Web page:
EDITORIAL: BART managers must hold firm against union demands

September 26, 2013 

The 60-day cooling-off period Gov. Jerry Brown ordered to bring a halt to the punishing BART strike ends Oct. 10. Unfortunately, both sides in the dispute say they are no closer to agreement. That's ominous.

A strike now would be extremely damaging. Summer vacations are over. Schools are in full swing. Ridership is up over 30% from July's strike period. BART, the backbone of the Bay Area transportation system, carries close to 400,000 riders a day. A service disruption would wreak havoc on the area's economy. Both sides know that. Still, BART management must not be bullied into giving away more than the district and riders can afford.

Management's latest offer is within reason. It calls for a four-year deal with 2.5% pay raises each year. For the first time, BART employees would be required to contribute to their very generous pension plan, 1% the first year, increased by another 1% in subsequent years to a top of 4% total employee pension contribution by the end of the contract. In addition, BART seeks to cap health care at the cheaper of its two most popular family plans.

The unions want a three-year deal with a 4.5% raise each year. They also have agreed to contribute to their pensions for the first time. But here's the bottom line: Management's offer amounts to $34 million in additional cost over four years; the unions are asking for $140 million over that same period -- too much.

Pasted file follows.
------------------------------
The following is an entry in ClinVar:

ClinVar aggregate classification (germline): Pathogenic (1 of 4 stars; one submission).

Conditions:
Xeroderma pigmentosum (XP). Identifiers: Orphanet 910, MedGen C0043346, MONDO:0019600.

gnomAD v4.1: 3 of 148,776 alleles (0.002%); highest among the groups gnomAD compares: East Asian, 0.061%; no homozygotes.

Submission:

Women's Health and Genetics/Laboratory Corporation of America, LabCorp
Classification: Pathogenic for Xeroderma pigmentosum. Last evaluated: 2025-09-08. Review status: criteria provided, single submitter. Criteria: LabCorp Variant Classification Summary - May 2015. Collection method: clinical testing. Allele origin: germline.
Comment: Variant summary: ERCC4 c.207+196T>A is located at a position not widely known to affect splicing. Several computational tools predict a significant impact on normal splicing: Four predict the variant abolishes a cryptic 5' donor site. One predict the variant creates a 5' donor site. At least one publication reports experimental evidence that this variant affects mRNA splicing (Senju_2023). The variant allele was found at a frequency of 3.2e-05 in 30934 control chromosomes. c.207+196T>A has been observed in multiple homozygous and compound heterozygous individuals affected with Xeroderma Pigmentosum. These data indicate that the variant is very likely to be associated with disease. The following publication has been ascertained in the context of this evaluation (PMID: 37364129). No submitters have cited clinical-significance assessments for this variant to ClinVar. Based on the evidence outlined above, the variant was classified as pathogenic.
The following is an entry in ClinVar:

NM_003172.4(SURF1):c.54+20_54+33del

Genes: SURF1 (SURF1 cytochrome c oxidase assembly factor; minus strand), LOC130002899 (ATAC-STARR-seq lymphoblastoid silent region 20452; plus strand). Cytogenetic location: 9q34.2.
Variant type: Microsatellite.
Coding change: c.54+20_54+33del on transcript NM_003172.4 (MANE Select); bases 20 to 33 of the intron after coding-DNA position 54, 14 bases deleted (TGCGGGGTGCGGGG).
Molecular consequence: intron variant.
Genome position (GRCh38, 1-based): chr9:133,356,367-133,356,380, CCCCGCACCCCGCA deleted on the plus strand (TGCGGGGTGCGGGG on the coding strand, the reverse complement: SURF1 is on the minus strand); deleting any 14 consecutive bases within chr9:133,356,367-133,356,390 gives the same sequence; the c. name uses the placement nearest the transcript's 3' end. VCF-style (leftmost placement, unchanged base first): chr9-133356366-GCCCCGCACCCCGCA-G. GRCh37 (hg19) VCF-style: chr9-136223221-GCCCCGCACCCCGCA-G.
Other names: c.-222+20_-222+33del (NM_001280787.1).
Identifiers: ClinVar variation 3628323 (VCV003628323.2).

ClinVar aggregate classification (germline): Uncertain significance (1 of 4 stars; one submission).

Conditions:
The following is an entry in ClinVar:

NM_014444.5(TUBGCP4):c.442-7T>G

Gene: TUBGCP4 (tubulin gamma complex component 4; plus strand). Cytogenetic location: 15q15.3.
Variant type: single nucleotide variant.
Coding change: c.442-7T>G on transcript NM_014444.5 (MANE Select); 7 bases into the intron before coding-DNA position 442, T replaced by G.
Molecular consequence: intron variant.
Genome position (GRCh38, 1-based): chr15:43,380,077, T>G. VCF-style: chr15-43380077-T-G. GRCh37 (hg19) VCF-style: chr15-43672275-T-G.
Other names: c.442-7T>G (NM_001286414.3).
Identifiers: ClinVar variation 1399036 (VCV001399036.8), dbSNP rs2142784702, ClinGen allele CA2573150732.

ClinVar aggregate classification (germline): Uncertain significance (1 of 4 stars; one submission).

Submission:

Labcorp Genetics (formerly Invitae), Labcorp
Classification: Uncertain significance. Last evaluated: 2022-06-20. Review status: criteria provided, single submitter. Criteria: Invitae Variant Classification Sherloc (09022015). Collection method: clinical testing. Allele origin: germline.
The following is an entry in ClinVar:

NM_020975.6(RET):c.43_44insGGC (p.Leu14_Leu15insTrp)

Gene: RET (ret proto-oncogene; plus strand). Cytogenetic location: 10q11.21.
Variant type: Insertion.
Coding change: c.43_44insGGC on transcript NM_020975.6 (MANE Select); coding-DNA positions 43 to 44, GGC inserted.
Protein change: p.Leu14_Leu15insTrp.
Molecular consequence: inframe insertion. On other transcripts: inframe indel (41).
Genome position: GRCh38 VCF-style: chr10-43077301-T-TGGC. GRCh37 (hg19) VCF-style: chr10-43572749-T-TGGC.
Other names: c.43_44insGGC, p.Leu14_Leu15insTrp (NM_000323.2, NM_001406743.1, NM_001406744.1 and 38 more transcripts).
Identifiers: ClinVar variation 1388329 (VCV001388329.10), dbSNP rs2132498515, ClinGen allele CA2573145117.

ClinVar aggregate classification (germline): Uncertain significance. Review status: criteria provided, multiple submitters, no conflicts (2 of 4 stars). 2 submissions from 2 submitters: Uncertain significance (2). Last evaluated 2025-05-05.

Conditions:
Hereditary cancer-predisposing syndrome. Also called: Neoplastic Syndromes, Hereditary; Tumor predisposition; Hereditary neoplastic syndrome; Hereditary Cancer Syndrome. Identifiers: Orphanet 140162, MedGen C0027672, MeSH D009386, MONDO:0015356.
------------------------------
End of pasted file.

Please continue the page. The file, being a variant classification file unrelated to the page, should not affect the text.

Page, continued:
BART is at a crossroads. The system is 40 years old and faces huge capital improvement costs. It needs to raise $6 billion to replace worn-out cars, construct a new train control system and upgrade and expand maintenance capacity. To finance those crucial fixes, BART riders will begin paying higher fares in January. The average fare will jump from $3.59 today to $4.25 in 2020.

Union leaders argue that they have not had a raise in four years. While that's true, they haven't faced the furloughs and layoffs that many of their fellow public employees have endured. Private-sector workers fared even worse. And BART workers are still among the most well-compensated transit employees in the nation.

BART managers simply cannot afford to give in to the union's unreasonable demands.

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